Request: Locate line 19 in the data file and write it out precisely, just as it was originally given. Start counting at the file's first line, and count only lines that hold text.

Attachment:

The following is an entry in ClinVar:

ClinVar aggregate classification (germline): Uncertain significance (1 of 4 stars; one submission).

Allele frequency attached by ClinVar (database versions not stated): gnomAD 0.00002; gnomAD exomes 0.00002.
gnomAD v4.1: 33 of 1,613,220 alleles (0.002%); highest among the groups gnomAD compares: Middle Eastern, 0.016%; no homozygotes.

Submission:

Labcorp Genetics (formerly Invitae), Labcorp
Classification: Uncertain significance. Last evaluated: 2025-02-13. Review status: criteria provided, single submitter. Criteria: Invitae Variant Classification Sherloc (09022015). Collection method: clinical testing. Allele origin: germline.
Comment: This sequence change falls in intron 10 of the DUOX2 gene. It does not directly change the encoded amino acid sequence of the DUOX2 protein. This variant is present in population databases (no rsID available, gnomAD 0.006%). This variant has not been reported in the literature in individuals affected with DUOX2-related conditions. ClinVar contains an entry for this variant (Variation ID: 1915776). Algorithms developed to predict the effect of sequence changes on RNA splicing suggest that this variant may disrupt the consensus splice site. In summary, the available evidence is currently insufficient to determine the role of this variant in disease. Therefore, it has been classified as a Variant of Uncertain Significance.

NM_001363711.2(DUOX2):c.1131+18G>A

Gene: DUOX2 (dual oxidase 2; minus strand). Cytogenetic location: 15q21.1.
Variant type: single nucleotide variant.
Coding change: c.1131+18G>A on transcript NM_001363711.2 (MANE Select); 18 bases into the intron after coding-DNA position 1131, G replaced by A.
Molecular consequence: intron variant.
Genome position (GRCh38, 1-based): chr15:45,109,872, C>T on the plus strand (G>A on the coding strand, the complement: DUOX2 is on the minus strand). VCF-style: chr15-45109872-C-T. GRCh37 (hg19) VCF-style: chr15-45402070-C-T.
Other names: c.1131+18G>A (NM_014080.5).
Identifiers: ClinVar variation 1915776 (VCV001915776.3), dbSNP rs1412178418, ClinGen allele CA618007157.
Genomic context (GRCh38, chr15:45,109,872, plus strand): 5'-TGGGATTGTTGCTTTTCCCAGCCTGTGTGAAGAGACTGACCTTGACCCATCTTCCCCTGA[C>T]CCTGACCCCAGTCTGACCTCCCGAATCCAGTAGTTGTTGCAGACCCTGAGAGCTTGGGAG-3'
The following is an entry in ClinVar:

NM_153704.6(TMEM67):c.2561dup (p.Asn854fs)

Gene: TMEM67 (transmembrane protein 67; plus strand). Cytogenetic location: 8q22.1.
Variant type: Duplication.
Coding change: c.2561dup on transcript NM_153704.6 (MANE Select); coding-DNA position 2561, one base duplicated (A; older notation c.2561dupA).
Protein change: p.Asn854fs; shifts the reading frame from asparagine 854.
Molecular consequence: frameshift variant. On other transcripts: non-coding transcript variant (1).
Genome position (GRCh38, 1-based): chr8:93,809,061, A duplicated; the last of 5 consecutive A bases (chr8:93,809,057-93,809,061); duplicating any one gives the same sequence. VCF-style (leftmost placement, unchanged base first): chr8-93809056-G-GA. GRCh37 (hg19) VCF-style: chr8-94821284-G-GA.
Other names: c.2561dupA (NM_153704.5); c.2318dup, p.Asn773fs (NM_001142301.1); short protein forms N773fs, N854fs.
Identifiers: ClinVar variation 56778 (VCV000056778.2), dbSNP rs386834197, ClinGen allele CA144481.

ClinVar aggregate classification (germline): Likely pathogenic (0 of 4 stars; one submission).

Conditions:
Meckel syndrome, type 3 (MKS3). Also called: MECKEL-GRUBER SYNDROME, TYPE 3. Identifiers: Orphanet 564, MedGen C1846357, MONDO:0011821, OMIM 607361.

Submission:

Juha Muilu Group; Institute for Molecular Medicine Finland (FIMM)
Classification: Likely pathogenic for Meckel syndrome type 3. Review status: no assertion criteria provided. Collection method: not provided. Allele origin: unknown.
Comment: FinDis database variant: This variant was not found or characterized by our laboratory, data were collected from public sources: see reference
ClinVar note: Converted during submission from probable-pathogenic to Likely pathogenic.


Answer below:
NM_153704.6(TMEM67):c.2561dup (p.Asn854fs)